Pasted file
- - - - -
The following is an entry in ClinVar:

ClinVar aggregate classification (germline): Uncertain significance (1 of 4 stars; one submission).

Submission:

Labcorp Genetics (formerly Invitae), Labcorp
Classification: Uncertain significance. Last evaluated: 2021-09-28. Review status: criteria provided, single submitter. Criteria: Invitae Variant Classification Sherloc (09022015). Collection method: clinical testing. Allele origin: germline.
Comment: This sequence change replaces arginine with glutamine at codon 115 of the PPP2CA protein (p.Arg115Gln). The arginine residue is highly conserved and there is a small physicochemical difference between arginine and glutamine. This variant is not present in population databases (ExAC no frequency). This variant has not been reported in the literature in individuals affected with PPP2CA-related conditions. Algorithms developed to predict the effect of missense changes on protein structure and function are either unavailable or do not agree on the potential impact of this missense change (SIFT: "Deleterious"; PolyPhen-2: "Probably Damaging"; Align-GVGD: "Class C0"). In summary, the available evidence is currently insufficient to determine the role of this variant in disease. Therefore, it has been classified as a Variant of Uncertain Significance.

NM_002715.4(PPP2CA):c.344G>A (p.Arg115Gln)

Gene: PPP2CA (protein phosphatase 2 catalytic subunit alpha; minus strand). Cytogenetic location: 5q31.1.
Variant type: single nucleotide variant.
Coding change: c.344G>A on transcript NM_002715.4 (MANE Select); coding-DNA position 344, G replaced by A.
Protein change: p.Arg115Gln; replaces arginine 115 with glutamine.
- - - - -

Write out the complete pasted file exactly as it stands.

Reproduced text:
The following is an entry in ClinVar:

ClinVar aggregate classification (germline): Uncertain significance (1 of 4 stars; one submission).

Submission:

Labcorp Genetics (formerly Invitae), Labcorp
Classification: Uncertain significance. Last evaluated: 2021-09-28. Review status: criteria provided, single submitter. Criteria: Invitae Variant Classification Sherloc (09022015). Collection method: clinical testing. Allele origin: germline.
Comment: This sequence change replaces arginine with glutamine at codon 115 of the PPP2CA protein (p.Arg115Gln). The arginine residue is highly conserved and there is a small physicochemical difference between arginine and glutamine. This variant is not present in population databases (ExAC no frequency). This variant has not been reported in the literature in individuals affected with PPP2CA-related conditions. Algorithms developed to predict the effect of missense changes on protein structure and function are either unavailable or do not agree on the potential impact of this missense change (SIFT: "Deleterious"; PolyPhen-2: "Probably Damaging"; Align-GVGD: "Class C0"). In summary, the available evidence is currently insufficient to determine the role of this variant in disease. Therefore, it has been classified as a Variant of Uncertain Significance.

NM_002715.4(PPP2CA):c.344G>A (p.Arg115Gln)

Gene: PPP2CA (protein phosphatase 2 catalytic subunit alpha; minus strand). Cytogenetic location: 5q31.1.
Variant type: single nucleotide variant.
Coding change: c.344G>A on transcript NM_002715.4 (MANE Select); coding-DNA position 344, G replaced by A.
Protein change: p.Arg115Gln; replaces arginine 115 with glutamine.